Ready to buy


 

On October 29, 1929, the American stock market collapsed, marking the beginning of the longest, widest, and deepest economic depression in a century. Over the decade, most countries around the world, rich and poor, suffered from plummeting industrial production and climbing unemployment.

The Soviet economy, though, was growing by leaps and bounds. ‘Now I want it clearly understood that I am neither Communist nor Bolshevist, I am definitely a capitalist and an individualist,’ Gibson Jarvie, president of the United Dominion Trust, wrote in 1932. ‘Russia is forging ahead while all too many of our factories and shipyards lie idle and approximately 3 million of our people despairingly seek work.’

Russia was buying machinery and technology, and many western specialists found work here. Soviet industrial giants, the pride of the socialist economy, were built with the help of German, American, and British companies. ‘We are fifty or a hundred years behind the advanced countries,’ Stalin said, ‘we must make up this difference in ten years.’ By 1937 industrial production increased four times and the number of engineers, five times.

‘The progress made in machine construction cannot be doubted, and the celebrations of it in the press and on the platform, glowing as they are, are not unwarranted,’ wrote The Financial Times, ‘Russia is producing today all the machinery essential to her metallurgical and electrical industries; has succeeded in creating her own automobile industry; has established her own tool-making industry from small precision instruments to the heaviest presses.’

President Dmitri Medvedev’s plan is not less ambitious. On the International Economic Forum in Saint Petersburg he proclaimed that Russia will soon become the place ‘where people from all over the world will come in search of their dreams’ and ‘where the well-being and quality of life will be ensured not so much by natural resources as by innovation’.

He made it clear that Russia is ready to buy, massively, new technologies. Seventy years ago, General Electric, DuPont, Radio Corporation of America, and Ford Motor Company were invited; now Google, Cisco, Nokia, and Intel are Russia’s dearest friends (fewer machines, more know-how).

Russia’s ability to produce intellectual products has gone down even compared with the late Soviet Union.
 

In an ironical twist of history – more than 200,000 scientists and God knows how many engineers have left Russia during the last two decades - Russia’s ability to produce intellectual products has gone down even compared with the late Soviet Union. The country has regressed to where it was as an innovative economy in the 1920-s.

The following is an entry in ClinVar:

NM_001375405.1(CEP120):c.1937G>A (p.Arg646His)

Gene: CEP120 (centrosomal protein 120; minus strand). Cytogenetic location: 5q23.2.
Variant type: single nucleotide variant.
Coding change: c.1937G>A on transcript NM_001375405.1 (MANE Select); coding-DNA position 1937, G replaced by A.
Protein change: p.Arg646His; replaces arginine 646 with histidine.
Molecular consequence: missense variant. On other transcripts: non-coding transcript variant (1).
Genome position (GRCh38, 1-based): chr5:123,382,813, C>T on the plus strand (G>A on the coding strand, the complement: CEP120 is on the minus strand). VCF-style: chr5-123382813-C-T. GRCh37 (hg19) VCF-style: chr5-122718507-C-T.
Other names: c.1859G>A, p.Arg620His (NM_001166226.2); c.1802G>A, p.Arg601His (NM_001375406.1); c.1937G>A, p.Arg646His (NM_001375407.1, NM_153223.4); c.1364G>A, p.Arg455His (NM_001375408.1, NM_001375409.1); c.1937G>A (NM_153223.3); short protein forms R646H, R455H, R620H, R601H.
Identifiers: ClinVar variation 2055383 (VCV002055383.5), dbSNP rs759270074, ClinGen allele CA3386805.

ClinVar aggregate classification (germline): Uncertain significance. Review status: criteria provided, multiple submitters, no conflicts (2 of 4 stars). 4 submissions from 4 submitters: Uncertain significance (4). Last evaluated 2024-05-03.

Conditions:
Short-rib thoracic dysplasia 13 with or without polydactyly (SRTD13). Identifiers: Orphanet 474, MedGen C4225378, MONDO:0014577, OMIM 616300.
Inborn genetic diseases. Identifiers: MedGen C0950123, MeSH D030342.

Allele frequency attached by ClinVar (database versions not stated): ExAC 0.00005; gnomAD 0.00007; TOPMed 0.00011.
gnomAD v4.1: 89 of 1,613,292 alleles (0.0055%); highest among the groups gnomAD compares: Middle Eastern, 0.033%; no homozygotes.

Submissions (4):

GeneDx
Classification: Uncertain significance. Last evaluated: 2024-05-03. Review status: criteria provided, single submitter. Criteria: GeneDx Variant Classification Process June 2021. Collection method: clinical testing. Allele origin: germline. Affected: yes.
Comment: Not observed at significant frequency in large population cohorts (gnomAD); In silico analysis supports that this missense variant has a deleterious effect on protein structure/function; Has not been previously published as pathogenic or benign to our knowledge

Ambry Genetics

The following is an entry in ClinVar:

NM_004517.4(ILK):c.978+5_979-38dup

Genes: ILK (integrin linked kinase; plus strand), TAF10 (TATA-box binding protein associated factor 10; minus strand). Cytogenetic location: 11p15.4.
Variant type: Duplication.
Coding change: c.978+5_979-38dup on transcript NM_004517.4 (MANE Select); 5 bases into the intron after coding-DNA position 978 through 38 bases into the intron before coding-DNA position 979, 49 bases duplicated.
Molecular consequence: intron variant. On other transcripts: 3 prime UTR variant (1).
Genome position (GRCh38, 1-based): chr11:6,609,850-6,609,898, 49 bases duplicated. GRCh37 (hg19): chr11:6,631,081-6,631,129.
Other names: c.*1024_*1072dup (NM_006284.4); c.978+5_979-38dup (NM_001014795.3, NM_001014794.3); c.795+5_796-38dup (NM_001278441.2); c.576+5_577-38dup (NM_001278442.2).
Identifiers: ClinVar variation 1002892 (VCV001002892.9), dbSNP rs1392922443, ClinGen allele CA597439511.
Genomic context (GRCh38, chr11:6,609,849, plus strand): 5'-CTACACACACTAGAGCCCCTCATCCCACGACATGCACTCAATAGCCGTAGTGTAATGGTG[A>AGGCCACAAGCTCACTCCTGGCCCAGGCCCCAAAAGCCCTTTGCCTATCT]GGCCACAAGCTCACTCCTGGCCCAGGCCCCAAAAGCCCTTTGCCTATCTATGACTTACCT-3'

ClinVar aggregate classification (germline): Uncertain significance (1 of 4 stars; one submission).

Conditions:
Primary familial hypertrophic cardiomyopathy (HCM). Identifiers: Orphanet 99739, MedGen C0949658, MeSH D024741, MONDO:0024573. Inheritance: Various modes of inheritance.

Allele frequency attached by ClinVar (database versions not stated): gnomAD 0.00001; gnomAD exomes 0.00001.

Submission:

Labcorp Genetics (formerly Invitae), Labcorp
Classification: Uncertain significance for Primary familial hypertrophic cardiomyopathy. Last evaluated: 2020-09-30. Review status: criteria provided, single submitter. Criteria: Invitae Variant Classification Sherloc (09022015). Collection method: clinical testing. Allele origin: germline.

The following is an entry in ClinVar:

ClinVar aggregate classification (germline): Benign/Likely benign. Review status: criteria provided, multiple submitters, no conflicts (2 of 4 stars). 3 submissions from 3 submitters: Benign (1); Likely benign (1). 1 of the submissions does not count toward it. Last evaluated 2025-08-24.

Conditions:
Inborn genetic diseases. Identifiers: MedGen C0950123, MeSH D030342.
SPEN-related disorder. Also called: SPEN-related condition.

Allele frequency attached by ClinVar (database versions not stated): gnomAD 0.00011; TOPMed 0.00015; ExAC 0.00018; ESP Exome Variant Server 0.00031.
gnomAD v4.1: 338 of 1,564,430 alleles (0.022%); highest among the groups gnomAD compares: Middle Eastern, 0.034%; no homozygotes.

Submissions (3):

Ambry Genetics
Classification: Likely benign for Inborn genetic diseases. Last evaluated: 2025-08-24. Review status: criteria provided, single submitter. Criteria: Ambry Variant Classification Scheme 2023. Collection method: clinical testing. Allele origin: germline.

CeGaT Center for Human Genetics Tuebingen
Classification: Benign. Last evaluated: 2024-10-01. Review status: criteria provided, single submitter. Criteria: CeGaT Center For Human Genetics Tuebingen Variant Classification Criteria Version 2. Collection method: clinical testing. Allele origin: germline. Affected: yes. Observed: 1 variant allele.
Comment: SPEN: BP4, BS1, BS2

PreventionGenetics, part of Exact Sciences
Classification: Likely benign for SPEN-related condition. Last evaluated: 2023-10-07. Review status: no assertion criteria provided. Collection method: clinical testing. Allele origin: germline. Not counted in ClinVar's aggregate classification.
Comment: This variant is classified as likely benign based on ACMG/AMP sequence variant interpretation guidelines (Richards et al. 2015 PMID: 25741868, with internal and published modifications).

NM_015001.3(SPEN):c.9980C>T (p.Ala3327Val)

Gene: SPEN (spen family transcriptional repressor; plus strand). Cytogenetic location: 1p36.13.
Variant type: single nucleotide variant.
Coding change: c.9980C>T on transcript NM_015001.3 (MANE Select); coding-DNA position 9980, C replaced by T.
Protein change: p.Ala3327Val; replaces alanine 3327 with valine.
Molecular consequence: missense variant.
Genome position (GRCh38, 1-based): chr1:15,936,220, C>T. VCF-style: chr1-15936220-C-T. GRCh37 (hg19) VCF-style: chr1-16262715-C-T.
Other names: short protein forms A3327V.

Against this background Medvedev’s promises of low taxes and softening bureaucratic nonsense in a small, specially designated area, Skolkovo, are bound to feel inadequate. Though taxes are important – we tend to tax less those activities we want to encourage – what ‘the market’ wanted to hear was a promise, however firm it may be, that the property rights, and by this we mean intellectual property, will be protected. This Dmitri Medvedev could not provide. Changing the system overnight is beyond his power, and, probably, anyone else’s.

The law of intellectual property is based on certain fundamental assumptions. It does not, for instance, apply to science or ‘ideas’. The thesis adopted by the French Constitutional Assembly as a preamble to the Patent Law of 1791 that ‘every novel idea whose realisation or development can become useful to society belongs primarily to him who conceived it’ was ridiculed and, eventually, rejected. An idea per se does not give its creator special rights.

In contrast to property in things, intellectual property is not control of an idea but rather control of a market for things embodying the idea. Those who do so-called ‘fundamental science’ can achieve eternal glory, or even the Nobel Prize, but not royalties.

IP rights, on the other hand, are the products of a competitive race for commercial success. While fundamental research is supported by the state, innovation is a business venture funded by the market. This notion, as trivial as it may seem, at various times was challenged in Russia and the West. The idea that financing innovation through the system of patent law, that grants a temporary monopoly to an inventor, is a foundation of the western industrial revolution and a result of a heated debate.

In July 1851, the London Economist, for instance, wrote that ‘what the community requires is, that inventors be rewarded; that skilful men who contribute to the progress of society shall be well paid for their exertions. The Patent Laws are supported because it is erroneously supposed that they are means to this end.’ It seems that we now know what our civilisation would have been like should this view prevailed.

This parallel universe was the Soviet Union. The country, where all industry was owned by the state, implemented the system which aimed to support innovation through public funding: the idea, ironically, has nothing to do with socialism rather with the good old free-trade, free-enterprise principles. ‘Certificate of Authorship’ was granted to inventors entitling them to rewards from the government if and when their inventions were actually used.

It seems that we now know what our civilisation would have been like should this view prevailed
 

The Soviet Union did well in fundamental science, but practice was its weak spot. Russian scientists Nikolay Basov and Alexander Prokhorov won the Nobel Prize for inventing laser. Nonetheless, today, fifty years on, the Russian Academy of Science is buying lasers abroad. Modern telecommunications, including the Internet, mobile phones or even CD-players, became possible, in part, because of heterotransistors invented by Zhores Alferov. None of his discoveries was commercialised in Russia.